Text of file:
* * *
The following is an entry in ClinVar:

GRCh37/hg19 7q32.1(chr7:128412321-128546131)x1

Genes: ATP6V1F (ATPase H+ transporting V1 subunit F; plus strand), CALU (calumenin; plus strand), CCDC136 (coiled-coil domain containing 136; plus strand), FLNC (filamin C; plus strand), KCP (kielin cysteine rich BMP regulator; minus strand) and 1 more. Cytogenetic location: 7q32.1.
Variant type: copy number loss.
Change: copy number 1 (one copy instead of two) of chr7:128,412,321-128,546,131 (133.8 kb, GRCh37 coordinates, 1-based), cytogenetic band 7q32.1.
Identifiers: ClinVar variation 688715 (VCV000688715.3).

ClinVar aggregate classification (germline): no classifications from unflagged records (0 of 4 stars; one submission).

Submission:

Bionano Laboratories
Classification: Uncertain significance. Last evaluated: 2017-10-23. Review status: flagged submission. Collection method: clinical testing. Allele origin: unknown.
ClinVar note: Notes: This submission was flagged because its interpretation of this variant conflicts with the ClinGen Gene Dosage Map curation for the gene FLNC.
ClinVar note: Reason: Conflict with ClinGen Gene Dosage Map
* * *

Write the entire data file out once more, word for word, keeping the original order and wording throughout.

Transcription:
The following is an entry in ClinVar:

GRCh37/hg19 7q32.1(chr7:128412321-128546131)x1

Genes: ATP6V1F (ATPase H+ transporting V1 subunit F; plus strand), CALU (calumenin; plus strand), CCDC136 (coiled-coil domain containing 136; plus strand), FLNC (filamin C; plus strand), KCP (kielin cysteine rich BMP regulator; minus strand) and 1 more. Cytogenetic location: 7q32.1.
Variant type: copy number loss.
Change: copy number 1 (one copy instead of two) of chr7:128,412,321-128,546,131 (133.8 kb, GRCh37 coordinates, 1-based), cytogenetic band 7q32.1.
Identifiers: ClinVar variation 688715 (VCV000688715.3).

ClinVar aggregate classification (germline): no classifications from unflagged records (0 of 4 stars; one submission).

Submission:

Bionano Laboratories
Classification: Uncertain significance. Last evaluated: 2017-10-23. Review status: flagged submission. Collection method: clinical testing. Allele origin: unknown.
ClinVar note: Notes: This submission was flagged because its interpretation of this variant conflicts with the ClinGen Gene Dosage Map curation for the gene FLNC.
ClinVar note: Reason: Conflict with ClinGen Gene Dosage Map